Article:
# Vitali convergence theorem

In real analysis and measure theory, the Vitali convergence theorem, named after the Italian mathematician Giuseppe Vitali, is a generalization of the better-known dominated convergence theorem of Henri Lebesgue. It is a characterization of the convergence in ${\displaystyle L^{p}}$ in terms of convergence in measure and a condition related to the Uniform integrability.

## Statement of the theorem

Let ${\displaystyle (f_{n})_{n\in \mathbb {N} }\subseteq L^{p}(X,\tau ,\mu ),f\in L^{p}(X,\tau ,\mu )}$, with ${\displaystyle 1\leq p<\infty }$. Then, ${\displaystyle f_{n}\to f}$ in ${\displaystyle L^{p}}$ if and only if we have

• (i) ${\displaystyle f_{n}}$ converge in measure to ${\displaystyle f}$.
• (ii) For every ${\displaystyle \varepsilon >0}$ there exists a measurable set ${\displaystyle E_{\varepsilon }}$ with ${\displaystyle \mu (E_{\varepsilon })<\infty }$ such that for every ${\displaystyle G\in \tau }$ disjoint from ${\displaystyle E_{\varepsilon }}$ we have, for every ${\displaystyle n\in \mathbb {N} }$
${\displaystyle \int _{G}|f_{n}|^{p}\,d\mu <\varepsilon ^{p}}$
• (iii) For every ${\displaystyle \varepsilon >0}$ there exists ${\displaystyle \delta (\varepsilon )>0}$ such that, if ${\displaystyle E\in \tau }$ and ${\displaystyle \mu (E)<\delta (\varepsilon )}$ then, for every ${\displaystyle n\in \mathbb {N} }$ we have
${\displaystyle \int _{E}|f_{n}|^{p}\,d\mu <\varepsilon ^{p}}$

Remark: If ${\displaystyle \mu (X)}$ is finite, then the second condition is superfluous. Also, (i) and (iii) implies the uniform integrability of ${\displaystyle (|f_{n}|^{p})_{n\in \mathbb {N} }}$, and the uniform integrability of ${\displaystyle (|f_{n}|^{p})_{n\in \mathbb {N} }}$ implies (iii). [1]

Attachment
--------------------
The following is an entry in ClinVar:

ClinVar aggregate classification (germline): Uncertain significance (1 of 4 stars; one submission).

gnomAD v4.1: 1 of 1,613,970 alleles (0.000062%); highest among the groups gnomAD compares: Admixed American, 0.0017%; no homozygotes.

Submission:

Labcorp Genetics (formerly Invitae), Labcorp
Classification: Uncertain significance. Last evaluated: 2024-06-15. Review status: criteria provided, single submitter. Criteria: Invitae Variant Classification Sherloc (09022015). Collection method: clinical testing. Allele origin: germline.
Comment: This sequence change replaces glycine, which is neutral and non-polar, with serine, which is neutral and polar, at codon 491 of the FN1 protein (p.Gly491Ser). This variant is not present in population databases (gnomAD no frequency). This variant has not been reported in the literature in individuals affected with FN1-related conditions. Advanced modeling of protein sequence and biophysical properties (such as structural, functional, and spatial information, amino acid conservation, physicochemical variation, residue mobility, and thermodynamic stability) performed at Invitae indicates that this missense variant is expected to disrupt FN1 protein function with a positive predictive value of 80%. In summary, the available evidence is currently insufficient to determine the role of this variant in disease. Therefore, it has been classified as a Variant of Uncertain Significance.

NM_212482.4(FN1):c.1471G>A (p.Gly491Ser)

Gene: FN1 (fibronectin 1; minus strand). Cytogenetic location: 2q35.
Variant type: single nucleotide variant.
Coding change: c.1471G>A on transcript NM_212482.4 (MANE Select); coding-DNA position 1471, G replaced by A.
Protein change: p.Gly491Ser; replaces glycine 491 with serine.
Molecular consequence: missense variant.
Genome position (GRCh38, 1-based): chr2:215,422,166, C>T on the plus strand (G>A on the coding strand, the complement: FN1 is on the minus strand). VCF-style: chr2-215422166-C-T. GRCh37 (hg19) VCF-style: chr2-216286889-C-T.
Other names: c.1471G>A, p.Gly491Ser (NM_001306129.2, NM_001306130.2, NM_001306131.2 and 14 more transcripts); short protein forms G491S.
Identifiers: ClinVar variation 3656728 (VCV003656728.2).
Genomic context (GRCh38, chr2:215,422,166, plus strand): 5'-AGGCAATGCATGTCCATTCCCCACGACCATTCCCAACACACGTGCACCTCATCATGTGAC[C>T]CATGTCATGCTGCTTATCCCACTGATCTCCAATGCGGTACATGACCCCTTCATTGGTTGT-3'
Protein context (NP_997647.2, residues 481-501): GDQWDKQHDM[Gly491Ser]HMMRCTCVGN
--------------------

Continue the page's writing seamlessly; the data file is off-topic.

## Outline of Proof

For proving statement 1, we use Fatou's lemma: ${\displaystyle \int _{X}|f|\,d\mu \leq \liminf _{n\to \infty }\int _{X}|f_{n}|\,d\mu }$
• Using uniform integrability there exists ${\displaystyle \delta >0}$ such that we have ${\displaystyle \int _{E}|f_{n}|\,d\mu <1}$ for every set ${\displaystyle E}$ with ${\displaystyle \mu (E)<\delta }$
• By Egorov's theorem, ${\displaystyle {f_{n}}}$ converges uniformly on the set ${\displaystyle E^{C}}$. ${\displaystyle \int _{E^{C}}|f_{n}-f_{p}|\,d\mu <1}$ for a large ${\displaystyle p}$ and ${\displaystyle \forall n>p}$. Using triangle inequality, ${\displaystyle \int _{E^{C}}|f_{n}|\,d\mu \leq \int _{E^{C}}|f_{p}|\,d\mu +1=M}$
• Plugging the above bounds on the RHS of Fatou's lemma gives us statement 1.
For statement 2, use ${\displaystyle \int _{X}|f-f_{n}|\,d\mu \leq \int _{E}|f|\,d\mu +\int _{E}|f_{n}|\,d\mu +\int _{E^{C}}|f-f_{n}|\,d\mu }$, where ${\displaystyle E\in {\mathcal {F}}}$ and ${\displaystyle \mu (E)<\delta }$.
• The terms in the RHS are bounded respectively using Statement 1, uniform integrability of ${\displaystyle f_{n}}$ and Egorov's theorem for all ${\displaystyle n>N}$.

## Converse of the theorem

Let ${\displaystyle (X,{\mathcal {F}},\mu )}$ be a positive measure space. If

1. ${\displaystyle \mu (X)<\infty }$,
2. ${\displaystyle f_{n}\in {\mathcal {L}}^{1}(\mu )}$ and
3. ${\displaystyle \lim _{n\to \infty }\int _{E}f_{n}\,d\mu }$ exists for every ${\displaystyle E\in {\mathcal {F}}}$

then ${\displaystyle \{f_{n}\}}$ is uniformly integrable.[2]

## Citations

1. ^ SanMartin, Jaime (2016). Teoría de la medida. p. 280.
2. ^ Rudin, Walter (1986). Real and Complex Analysis. p. 133. ISBN 978-0-07-054234-1.

## References

• Modern methods in the calculus of variations. 2007. ISBN 9780387357843.
• Folland, Gerald B. (1999). Real analysis. Pure and Applied Mathematics (New York) (Second ed.). New York: John Wiley & Sons Inc. pp. xvi+386. ISBN 0-471-31716-0. MR1681462
• Rosenthal, Jeffrey S. (2006). A first look at rigorous probability theory (Second ed.). Hackensack, NJ: World Scientific Publishing Co. Pte. Ltd. pp. xvi+219. ISBN 978-981-270-371-2. MR2279622